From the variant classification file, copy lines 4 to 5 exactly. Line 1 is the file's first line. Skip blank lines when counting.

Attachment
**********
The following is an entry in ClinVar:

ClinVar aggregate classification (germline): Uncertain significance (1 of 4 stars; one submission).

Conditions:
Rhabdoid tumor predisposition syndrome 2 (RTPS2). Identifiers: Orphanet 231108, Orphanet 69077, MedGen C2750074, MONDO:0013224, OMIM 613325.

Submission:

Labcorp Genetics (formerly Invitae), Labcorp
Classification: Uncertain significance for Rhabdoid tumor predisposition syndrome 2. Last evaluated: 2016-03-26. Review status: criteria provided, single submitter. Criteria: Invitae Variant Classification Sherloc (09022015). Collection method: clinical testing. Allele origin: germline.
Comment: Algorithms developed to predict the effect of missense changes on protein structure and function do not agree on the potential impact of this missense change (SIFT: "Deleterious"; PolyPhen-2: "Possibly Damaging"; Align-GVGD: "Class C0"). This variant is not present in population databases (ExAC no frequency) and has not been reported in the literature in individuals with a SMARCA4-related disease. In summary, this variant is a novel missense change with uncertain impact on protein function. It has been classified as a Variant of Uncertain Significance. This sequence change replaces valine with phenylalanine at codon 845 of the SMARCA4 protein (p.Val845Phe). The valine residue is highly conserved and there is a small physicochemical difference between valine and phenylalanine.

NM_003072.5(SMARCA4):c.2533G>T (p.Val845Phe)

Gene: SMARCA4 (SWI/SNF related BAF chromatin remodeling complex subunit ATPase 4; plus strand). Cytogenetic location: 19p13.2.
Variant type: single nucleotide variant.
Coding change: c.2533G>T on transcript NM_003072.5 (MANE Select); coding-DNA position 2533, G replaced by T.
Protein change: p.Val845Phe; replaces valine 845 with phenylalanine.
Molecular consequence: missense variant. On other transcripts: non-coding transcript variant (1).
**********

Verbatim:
Rhabdoid tumor predisposition syndrome 2 (RTPS2). Identifiers: Orphanet 231108, Orphanet 69077, MedGen C2750074, MONDO:0013224, OMIM 613325.

Submission: